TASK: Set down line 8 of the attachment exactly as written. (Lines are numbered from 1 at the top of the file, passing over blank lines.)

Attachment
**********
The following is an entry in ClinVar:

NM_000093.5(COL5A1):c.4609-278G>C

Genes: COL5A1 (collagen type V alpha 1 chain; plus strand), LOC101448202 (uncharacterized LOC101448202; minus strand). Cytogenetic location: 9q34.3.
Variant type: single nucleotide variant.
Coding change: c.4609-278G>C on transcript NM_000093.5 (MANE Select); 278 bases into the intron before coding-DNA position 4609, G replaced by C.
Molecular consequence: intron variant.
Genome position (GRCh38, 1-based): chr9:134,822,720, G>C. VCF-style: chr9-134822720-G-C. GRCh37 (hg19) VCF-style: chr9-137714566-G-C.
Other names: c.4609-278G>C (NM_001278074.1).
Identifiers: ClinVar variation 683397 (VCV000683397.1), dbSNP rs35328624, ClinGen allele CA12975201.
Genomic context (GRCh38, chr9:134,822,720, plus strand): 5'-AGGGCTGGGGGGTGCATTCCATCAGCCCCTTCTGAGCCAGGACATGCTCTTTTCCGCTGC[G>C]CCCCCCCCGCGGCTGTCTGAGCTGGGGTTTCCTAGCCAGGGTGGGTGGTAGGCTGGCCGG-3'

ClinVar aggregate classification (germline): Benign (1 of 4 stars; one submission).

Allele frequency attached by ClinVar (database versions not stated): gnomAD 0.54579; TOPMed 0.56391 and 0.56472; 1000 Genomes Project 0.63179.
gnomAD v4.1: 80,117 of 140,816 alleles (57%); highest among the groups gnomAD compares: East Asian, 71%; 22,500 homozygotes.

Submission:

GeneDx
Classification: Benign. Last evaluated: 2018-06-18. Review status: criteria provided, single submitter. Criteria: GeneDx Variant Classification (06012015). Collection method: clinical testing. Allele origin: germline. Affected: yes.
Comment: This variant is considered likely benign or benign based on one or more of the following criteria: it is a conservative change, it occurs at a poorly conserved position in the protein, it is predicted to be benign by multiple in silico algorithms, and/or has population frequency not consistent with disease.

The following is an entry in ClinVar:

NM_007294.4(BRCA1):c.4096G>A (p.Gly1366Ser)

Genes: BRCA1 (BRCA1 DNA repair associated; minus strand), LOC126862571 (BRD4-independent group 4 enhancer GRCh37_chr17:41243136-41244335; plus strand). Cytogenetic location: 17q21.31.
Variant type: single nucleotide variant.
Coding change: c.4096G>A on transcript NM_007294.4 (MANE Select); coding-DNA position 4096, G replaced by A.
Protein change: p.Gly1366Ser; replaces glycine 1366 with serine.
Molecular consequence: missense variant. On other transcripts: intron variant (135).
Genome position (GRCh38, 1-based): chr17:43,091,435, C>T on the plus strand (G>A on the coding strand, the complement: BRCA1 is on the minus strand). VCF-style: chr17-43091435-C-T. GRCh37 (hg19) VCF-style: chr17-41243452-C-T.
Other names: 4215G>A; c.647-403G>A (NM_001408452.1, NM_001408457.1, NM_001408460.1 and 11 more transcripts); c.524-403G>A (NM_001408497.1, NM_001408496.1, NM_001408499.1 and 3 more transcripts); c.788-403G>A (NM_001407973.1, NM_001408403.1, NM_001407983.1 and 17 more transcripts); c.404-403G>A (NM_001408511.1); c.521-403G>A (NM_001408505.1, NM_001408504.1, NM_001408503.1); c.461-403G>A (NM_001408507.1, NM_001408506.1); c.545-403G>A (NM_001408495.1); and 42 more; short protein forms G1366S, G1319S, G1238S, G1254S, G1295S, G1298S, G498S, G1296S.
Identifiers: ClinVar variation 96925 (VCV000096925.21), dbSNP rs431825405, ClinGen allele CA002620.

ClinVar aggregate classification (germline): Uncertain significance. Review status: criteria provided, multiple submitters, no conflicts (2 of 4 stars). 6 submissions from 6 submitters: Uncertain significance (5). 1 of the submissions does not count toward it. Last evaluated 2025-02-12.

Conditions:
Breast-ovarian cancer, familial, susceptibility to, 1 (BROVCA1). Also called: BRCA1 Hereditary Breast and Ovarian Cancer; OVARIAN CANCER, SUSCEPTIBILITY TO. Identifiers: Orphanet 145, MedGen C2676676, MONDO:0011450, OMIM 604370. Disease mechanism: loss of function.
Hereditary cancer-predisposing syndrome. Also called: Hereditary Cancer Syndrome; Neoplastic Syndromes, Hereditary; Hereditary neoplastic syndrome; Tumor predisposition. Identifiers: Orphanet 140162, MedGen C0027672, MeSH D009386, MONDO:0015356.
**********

Other names: c.4609-278G>C (NM_001278074.1).